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Blackberry Smoke may be one of the most iconic Southern rock bands touring the world to come from Atlanta. The imitable quintet unapologetically redefines the notion of rock-star lifestyle, with family and charity being front and center. The group recently returned from a European tour that promoted their latest album, Find a Light, which continues the effort to stir up a new rock ‘n’ roll-infused sonic stew, all without sacrificing the Southern charm we know and love.

ArtsATL recently caught up with drummer Brit Turner to chat about the new album, the upcoming Annual Brothers and Sisters Holiday Homecoming this Friday night at the Tabernacle and personal ties behind the band having raised more than $200,000 for Children’s Healthcare of Atlanta. Turner’s daughter, Lana, was diagnosed with Stage IV neuroblastoma at age 3. Now 11, Lana lives a cancer-free and healthy life, but her diagnosis left a lasting impact on Turner and the band that set into motion raising funds each year for CHOA with the help of fans.

ArtsATL: Why the drums for you?

Brit Turner: Honestly, I have no idea. I saw them, and I was interested for some reason. I was in the fifth grade and wanted to drum. No real light bulb or cool story, just a kid that saw something loud and shiny. Drummers have two jobs: Keep the beat and keep the peace. Oh, and keep the eye rolling to a minimum. No cape necessary.

ArtsATL: Describe what it feels like to play alongside your brother, Richard [bass/vocals], in BlackBerry Smoke.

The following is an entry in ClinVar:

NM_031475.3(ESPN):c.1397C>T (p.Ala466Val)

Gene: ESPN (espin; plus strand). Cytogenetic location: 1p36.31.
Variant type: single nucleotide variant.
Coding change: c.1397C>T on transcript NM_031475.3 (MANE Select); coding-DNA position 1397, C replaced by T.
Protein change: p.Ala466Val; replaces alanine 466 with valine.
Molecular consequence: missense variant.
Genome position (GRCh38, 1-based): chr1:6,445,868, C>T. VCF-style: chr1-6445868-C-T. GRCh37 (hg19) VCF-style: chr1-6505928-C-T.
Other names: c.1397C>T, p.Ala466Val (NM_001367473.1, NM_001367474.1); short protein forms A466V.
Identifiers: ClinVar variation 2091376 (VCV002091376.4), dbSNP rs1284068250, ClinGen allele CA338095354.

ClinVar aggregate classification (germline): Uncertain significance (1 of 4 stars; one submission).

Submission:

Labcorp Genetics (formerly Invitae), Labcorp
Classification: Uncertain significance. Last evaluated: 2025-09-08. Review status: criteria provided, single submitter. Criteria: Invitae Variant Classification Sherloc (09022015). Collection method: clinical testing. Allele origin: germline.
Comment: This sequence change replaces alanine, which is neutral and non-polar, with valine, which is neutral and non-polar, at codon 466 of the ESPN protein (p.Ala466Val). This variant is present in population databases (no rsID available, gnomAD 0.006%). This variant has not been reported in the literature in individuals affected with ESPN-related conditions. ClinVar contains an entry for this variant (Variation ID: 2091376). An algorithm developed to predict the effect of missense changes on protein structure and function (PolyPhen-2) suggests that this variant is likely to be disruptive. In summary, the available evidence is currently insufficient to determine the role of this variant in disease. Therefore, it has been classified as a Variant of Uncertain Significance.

Turner: We are family. My mother and father always said for us to stick together, and it just feels natural.

ArtsATL: What is your favorite thing about Blackberry Smoke’s latest album, Find a Light?

Turner: I think of each album as a moment in time. I don’t like any album better than the other, in that I love them all. As a band, we had a great time recording this record and used what we’ve learned in the past to make it happen. It was a very comfortable time in the studio. The record has a variety of songs that tell stories people can relate to. We try and record songs that we all like and that’s good enough for us. If the fans like them, then that’s a plus. That’s what keeps us in a job.

ArtsATL: This Friday, Blackberry Smoke will take the stage at the Tabernacle for the Annual Brothers and Sisters Holiday Homecoming Show. Are you excited to come home?

Turner: The show at the Tabernacle in Atlanta has become our homecoming and is special to us for many reasons. One reason is that we get to sleep in our own beds afterwards. Another is that we get to perform for lots of friends, family and fans from all over the globe in our hometown.

ArtsATL: I understand the band raises money for children’s cancer research through this show. Why did Blackberry Smoke choose the cancer research center of Children’s Healthcare of Atlanta?